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April 01, 1994 - Image 8

Resource type:
Text
Publication:
The Detroit Jewish News, 1994-04-01

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arbitrariness for the viewer who
then participates in a fraction-
al way in what the victims ex-
perienced.
Does it make Mr. Speilberg
an expert on the Holocaust? No.
Is this film the movie to see
about the Holocaust? I think not
— no movie and no museum, in-
deed, no single book or survivor
testimony or set of documents
or trial manuscript or what
have you is sufficient to begin
to appreciate the history of the
Holocaust.
First and most importantly,
it does not even begin to fully
portray the terrifying brutality,
the loss, the utter arbitrariness
and the scope of the violence
perpetrated against the Jews.
The distance between the his-
torical reality and Mr. Spiel-
berg's artful recreation of it
cannot even be measured much
less bridged. Events of the
Shoah remain unspeakable and
unrepresentable in any com-
plete way.
The history of the Holocaust
must include all the details, the
political, sociological, psycho-
logical, cultural, economic ele-
ments that composed the
mechanics of the Final Solution.
It must discuss the millions of
bureaucratic participants very
different from the sadistically
psychopathic SS commandant
Goeth. It must address the most
perplexing questions about the
millions of perpetrators and by-
standers which included people
from virtually every socio-eco-
nomic stratum, every age group,
normal, average — even banal
— citizens of Europe. It must
reach out and explore the par-
ticipation of Europeans outside
of Germany. And on and on it
goes. Most of this is not and
ought not be part of Mr. Spiel-
berg's film. My point here is that
the movie is not a history of the
Holocaust.
The questions of guilt and re-
sponsibility raised for the first
time by the film Judgment at
Nuremberg as early as 1960
(pre-Eichmann trial) loom im-
portantly in the evolution of
Holocaust films. But the movie,
for all its documentary footage
of Bergen Belsen and Buchen-
wald, is not a Holocaust film
and there are no sympathetic
Jewish victims in it. So, again,
it has waited for Steven Spiel-
berg to draw his audiences into
some sense of compassionate
participation with the victims.
That is an enormous service to
the general public who still
know little or nothing about the
Holocaust.
Once again, it is not a sub-
stitute for genuine Holocaust
education or informed history.
Audiences may — indeed do —
leave the theater having been
deeply moved by the picture,
but still ignorant about the na-
ture of the Holocaust.

Finally, Oskar Schindler is
the movie's center. An unlikely
candidate for rescuer, for hero,
he emerges as a human enigma.
Not a saint, but, here is the
point, not a killer. We do not
identify with him, he is too aloof,
too complicated, too much the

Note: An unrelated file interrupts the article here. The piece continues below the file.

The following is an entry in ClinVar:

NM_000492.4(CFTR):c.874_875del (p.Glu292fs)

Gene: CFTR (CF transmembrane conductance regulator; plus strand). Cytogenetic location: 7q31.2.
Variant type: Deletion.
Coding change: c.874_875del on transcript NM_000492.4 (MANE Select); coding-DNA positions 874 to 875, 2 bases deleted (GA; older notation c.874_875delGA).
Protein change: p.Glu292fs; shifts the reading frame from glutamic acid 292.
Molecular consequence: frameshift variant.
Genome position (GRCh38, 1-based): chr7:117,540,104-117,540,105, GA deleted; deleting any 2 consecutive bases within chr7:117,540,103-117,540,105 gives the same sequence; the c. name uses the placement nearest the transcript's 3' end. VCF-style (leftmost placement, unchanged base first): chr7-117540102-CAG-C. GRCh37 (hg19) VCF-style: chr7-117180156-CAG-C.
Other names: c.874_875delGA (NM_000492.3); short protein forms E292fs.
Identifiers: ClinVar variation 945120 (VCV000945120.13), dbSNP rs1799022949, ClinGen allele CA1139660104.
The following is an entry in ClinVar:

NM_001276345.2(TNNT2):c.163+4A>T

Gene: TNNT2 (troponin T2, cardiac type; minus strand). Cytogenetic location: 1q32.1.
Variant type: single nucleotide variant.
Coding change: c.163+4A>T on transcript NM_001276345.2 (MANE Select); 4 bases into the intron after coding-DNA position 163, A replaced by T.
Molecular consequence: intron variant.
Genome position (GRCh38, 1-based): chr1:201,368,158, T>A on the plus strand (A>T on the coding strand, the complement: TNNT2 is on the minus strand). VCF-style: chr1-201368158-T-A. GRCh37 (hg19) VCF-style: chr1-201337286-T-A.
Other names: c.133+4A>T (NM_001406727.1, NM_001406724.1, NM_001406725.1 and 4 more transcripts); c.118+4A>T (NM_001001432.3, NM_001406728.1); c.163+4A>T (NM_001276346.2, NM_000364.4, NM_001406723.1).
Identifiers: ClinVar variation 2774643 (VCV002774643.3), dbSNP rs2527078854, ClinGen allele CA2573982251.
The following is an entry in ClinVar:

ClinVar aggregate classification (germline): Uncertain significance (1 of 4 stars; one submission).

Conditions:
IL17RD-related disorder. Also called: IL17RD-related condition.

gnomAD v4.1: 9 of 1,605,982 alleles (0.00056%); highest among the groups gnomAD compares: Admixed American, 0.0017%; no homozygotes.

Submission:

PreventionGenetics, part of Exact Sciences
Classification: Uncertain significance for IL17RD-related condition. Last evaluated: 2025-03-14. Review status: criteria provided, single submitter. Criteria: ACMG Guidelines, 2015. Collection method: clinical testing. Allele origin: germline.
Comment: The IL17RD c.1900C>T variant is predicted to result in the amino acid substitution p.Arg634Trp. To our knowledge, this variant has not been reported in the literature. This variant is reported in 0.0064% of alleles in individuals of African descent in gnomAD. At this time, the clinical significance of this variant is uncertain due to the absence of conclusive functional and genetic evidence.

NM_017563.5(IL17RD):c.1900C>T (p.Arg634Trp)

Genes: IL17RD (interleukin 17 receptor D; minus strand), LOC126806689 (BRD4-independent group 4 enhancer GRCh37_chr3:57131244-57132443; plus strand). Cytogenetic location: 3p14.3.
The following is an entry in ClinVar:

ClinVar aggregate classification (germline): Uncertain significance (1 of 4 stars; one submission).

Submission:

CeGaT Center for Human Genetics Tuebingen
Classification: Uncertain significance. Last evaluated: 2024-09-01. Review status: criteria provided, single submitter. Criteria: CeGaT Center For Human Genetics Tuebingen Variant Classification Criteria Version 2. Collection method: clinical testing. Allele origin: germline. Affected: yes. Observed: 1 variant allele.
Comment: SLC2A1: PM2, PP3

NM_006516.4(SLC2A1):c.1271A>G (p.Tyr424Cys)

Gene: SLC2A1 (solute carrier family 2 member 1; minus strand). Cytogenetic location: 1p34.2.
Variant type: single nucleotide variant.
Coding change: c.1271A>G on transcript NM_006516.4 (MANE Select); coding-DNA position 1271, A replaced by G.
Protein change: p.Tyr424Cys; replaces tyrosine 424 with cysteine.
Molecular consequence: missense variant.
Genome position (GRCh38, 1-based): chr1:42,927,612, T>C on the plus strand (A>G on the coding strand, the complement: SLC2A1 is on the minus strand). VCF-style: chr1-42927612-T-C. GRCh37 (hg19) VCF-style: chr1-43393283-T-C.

raconteur with venal motives
and unsavory connections.
The Nazis in the film, in-
cluding his nemesis Goeth,
seemed to genuinely care for
him and he for them in his self-
interested way. Mr. Schindler
demonstrated how extraordi-
narily difficult it had become to
help Jews.
To save Jews meant risking
one's life — and the lives of one's
family and friends. Mr.
Schindler not only gambled his
own life, but his fortune. Mr. Ke-
neally's book more faithfully
demonstrates how dose to death
Mr. Schindler came on several
occasions. The tortured exploits
of rescue — stopping a train,
trips to Germany to bargain
with members of the SS, mili-
tary and even political hierar-
chies, the extraordinary bribery
of guards and even the com-
mandant of Auschwitz — all
these seemed exhausting and
frought not only with danger
but with enormous administra-
tive and financial difficulties.
How hard it was to save a Jew
in Poland. How extraordinary
to have done so.
That-makes the film not so
much about the Holocaust as
about an individual. Schindler's
List proceeds to succeed from
this center superbly acted by its
cast, wrenchingly uncompro-
mising in its pursuit of emo-
tional consequences that linger
with all of us who know about
the inhumanity of the Holo-
caust. -
But we must raise questions
now about what message this
picture sends to the viewing
public. Will people ask how un-
usual the episode was? Will they
inquire about the destruction
process as it unfolded across Eu-
rope? Will they become curious
enough to examine the nature
of European history after World
War I? Will they ask how such
a person as Schindler could
wear a Nazi pin in his lapel?
Will they examine the rest of
the entrepreneurial undertak-
ing that surrounds the Holo-
caust and question the business
community about its complici-
ty? Probably not.
We should worry about this
because in the end it may well
distort the essence of the Holo-
caust, dehistoricize it, even san-
itize it. With more popular
education may come less real
learning. Krakow numbered
some 60,000 Jews before the
war. The overwhelming major-
ity did not survive the Holo-
caust. ❑

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